For every train, there's a spotter. Ever since Richard Trevithick's great 'Puffing Devil" rolled down the tracks in 1801, there's been a passion for UK trains amongst the spotters found on steam railways and central railways throughout railway UK.These great rail men love heritage railways and preserved railways, but grand central trains are becoming a firm favourite on their time-table.
New kids on the block
Compared with steam trains in the UK, the Grand Central Railway Company is relatively new when it comes to London railways and railway travel. The first service began on 18 December 2007 and connected London with Sunderland and Bradford via a direct train.
Grand Central operates four daily return trips between Sunderland and London, along the ECML and the Durham Coast Line, and three return trips between Bradford and London on the ECM.
Unlike other UK services who operate franchises owned by the Department of Transport, Grand Central operate on a fully commercial, non-subsidised basis by using the "open access" process, which allows them to use national train in the UK Train services derailed Grand Central's original intention to run very fast trains between Newcastle upon Tyne and Manchester across the Calder Valley was met with rejection by the Rail Regulator in 2004. The company was approved by the Office of Rail Regulation to operate three passenger services per day between London and Sunderland. The news was met with high-pitched cheers by hysterical train enthusiasts everywhere.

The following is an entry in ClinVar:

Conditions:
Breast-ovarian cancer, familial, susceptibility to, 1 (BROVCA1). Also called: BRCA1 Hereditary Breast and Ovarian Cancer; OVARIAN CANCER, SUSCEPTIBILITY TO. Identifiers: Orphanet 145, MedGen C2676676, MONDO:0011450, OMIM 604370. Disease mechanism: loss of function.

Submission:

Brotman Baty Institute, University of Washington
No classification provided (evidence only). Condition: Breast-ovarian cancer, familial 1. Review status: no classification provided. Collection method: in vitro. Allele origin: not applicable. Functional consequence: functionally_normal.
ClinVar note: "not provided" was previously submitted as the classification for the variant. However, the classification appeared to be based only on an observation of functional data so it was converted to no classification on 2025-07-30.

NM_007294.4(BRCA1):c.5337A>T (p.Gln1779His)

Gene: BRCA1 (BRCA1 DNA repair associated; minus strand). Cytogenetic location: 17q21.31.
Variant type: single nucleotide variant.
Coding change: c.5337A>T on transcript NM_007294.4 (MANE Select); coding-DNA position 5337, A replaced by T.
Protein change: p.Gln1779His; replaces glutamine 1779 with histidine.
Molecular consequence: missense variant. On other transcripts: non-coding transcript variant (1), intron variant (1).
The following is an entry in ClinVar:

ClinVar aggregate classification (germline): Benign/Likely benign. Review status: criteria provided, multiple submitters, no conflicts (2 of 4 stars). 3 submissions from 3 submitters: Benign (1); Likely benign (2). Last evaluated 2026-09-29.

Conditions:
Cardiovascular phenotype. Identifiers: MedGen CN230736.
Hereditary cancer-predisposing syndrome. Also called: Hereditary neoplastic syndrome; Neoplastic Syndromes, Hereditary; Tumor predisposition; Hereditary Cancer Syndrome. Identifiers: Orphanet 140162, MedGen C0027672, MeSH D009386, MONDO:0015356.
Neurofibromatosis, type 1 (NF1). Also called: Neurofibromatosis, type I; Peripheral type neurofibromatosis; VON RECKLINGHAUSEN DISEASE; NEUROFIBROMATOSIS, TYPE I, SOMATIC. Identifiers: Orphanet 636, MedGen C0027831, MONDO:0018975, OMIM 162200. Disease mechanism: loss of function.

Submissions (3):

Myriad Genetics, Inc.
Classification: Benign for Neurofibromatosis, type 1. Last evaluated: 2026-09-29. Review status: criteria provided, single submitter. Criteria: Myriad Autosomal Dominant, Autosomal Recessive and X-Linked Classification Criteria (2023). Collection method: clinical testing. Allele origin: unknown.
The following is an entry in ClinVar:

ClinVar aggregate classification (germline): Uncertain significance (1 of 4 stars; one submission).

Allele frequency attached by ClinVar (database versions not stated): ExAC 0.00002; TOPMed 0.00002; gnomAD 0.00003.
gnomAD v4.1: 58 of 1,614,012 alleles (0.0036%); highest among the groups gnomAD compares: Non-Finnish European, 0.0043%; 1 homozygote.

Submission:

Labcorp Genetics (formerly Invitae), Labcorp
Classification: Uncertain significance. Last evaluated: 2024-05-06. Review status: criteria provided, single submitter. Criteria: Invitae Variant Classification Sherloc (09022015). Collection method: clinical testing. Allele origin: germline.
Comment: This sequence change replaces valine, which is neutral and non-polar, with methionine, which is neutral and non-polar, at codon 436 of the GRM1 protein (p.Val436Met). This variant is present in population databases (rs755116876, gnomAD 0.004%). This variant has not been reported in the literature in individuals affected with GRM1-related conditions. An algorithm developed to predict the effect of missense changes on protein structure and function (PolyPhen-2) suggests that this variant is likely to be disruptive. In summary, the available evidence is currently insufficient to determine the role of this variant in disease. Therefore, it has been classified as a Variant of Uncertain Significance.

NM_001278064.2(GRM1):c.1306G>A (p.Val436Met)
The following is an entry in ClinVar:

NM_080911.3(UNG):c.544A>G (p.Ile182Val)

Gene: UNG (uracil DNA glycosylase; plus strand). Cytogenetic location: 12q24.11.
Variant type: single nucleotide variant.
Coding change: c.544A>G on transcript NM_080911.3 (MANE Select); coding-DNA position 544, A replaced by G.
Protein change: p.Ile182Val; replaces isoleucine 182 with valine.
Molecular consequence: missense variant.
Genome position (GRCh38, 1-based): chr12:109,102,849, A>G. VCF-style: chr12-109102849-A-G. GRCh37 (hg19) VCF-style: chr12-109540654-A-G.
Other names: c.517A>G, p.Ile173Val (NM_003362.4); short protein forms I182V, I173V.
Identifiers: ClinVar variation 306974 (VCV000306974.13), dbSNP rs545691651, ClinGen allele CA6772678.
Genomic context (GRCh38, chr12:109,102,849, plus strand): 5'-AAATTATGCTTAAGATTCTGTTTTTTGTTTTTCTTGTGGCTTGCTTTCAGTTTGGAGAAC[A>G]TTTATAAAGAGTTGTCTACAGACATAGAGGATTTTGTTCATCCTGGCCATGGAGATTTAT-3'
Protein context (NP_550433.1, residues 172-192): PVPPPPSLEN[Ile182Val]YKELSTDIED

Here come the trains
Grand Central originally planned to use a fleet of five of Bombardier Transportation's five-coach Class 222 Diesel-electric Multiple Unit (DEMU) 125-mile-per-hour (200 km/h) trains, similar to those already in use with Hull Trains and Midland Mainline, and related to the Class 220/221. Yet problems arose in claiming these units and Grand Central had to look elsewhere. The train company's current fleet Grand Central eventually secured the use of six Class 43 power cars, and 24 Mark 3 trailer vehicles. Its current fleet numbers eight trains. Three are HST sets formed of Class 43 (HST) power cars and Mark 3 coaches, and the other five are Class 180 sets.
The end of the line? No chance!
Grand Central trains are proving rich pickings for those who main-line steam and love to spot. As a mark of recognition and respectful nod towards the anorak-clad, notepad clutching obsessives, Grand Central has called two of its trains The Zephyr and 21st Century Limited. Long, may they roll.